What’s In a Name?

by Ruslana Westerlund

Children who speak different languages at home in the United States have been called many things.   Some terms are more descriptive than others.  Here is the list that I have heard in the 18 years of my educational career:

“Those kids”,  “those Muslim kids”, “those Mexicans”, “those refugees”,  “those immigrants”, “those kids whose parents don’t come to parent-teacher conferences”, “those kids who must be confused switching between two languages all the time and not speaking one well”, “those kids who don’t speak English”, “those poor kids whose parents need an interpreter, but we don’t have money to find one”, “children of those migrant workers who come and go”, “”those kids who always speak Hmong to each other”, and many other terms.

Those are terms that have been used by the general public and even worse, educators who subconsciously are engaged in “othering” or distancing themselves from “those kids”.   Then there are terms that are used in language policy documents, in legal precedents, and in Federal and State laws.  They are Limited English Proficient (I know so many Limited Ukrainian Proficient, don’t get me started),  English Language Learners, English as a Second Language Students, English as an Additional Language Learners (EAL term is mainly used in international schools that use English as the medium of instruction), Culturally and Linguistically Diverse, and many others.   One can trace a progression over the past several decades from seeing children as limited to viewing English as their second to describing English as an additional language which is the case for many families who have may have lived in colonized countries and grew up speaking different languages for different purposes in their lives.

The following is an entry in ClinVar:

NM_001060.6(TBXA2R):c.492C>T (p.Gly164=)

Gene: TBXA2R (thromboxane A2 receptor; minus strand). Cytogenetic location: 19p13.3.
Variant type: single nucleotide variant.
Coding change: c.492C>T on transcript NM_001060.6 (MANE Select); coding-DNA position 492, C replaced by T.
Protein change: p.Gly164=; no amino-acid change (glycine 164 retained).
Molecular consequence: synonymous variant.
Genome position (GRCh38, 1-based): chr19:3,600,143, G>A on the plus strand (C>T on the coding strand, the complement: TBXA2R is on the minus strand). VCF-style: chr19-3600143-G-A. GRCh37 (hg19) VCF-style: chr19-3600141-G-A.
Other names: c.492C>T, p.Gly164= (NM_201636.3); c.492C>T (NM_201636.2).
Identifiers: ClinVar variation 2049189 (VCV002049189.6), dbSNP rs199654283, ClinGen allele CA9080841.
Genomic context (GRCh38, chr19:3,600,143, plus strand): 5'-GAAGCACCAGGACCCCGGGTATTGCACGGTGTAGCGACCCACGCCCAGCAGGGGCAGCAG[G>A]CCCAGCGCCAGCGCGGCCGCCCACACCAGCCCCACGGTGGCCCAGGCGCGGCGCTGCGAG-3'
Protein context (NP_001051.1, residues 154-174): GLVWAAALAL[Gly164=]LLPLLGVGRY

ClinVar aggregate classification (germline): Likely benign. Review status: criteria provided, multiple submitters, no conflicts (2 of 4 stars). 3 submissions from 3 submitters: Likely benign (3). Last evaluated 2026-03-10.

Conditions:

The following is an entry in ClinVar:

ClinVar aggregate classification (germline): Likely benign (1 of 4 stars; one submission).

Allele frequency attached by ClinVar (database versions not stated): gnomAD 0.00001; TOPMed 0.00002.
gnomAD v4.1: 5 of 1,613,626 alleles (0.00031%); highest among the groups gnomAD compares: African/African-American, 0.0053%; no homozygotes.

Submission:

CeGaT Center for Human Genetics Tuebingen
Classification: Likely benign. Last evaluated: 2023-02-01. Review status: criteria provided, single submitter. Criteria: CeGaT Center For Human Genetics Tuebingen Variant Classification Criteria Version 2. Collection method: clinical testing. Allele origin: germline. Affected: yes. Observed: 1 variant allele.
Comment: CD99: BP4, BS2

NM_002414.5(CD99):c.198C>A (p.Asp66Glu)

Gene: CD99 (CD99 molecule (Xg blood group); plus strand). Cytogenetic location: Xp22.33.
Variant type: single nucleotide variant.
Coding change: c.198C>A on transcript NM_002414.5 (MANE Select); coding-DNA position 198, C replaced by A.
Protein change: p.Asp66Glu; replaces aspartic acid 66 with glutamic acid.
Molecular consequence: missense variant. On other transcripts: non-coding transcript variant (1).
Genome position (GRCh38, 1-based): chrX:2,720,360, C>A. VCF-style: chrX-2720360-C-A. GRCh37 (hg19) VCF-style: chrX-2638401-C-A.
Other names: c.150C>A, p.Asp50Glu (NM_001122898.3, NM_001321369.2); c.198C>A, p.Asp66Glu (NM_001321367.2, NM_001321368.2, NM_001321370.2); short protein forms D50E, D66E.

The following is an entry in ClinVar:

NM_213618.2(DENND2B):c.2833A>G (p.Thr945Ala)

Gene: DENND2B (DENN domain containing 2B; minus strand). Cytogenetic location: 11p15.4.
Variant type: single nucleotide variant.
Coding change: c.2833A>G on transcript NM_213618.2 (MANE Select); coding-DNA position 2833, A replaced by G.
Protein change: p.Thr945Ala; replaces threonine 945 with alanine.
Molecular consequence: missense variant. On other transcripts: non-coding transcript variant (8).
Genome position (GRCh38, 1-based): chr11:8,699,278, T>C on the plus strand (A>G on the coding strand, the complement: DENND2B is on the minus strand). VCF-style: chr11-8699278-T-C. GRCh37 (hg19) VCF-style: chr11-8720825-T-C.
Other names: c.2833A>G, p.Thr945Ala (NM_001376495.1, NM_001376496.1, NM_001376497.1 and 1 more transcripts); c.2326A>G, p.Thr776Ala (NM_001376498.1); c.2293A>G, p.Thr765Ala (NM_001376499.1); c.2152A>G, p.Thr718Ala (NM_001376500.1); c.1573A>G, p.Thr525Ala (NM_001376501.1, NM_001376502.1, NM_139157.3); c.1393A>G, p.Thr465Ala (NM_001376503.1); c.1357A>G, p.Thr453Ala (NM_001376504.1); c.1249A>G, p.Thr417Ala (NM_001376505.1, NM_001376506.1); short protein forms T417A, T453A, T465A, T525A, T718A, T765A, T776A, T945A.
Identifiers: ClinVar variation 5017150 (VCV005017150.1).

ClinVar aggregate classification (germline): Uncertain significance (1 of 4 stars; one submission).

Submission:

You might say that we need terms and categories and labels to set aside funding, to create programming and to focus our energies on “meeting their needs”.   However, I suggest that labels and terms are loaded with agendas that reflect societal values such as “We are in America.  We speak English here”, carry an agenda that English is the only goal of these multilingual children and, as a result, leave an imprint on the children’s identity, i.e., how children begin to view themselves.  The most recent term I heard was to describe semilinguals, children who have not mastered either language well.  A term to describe those children was “Non-nons”.   Here is an excerpt from the book Wright, W., (2010). Foundations of Teaching English Language Learners: Research, Theory, Policy, and Practice. Philadelphia, PA: Caslon Publishing.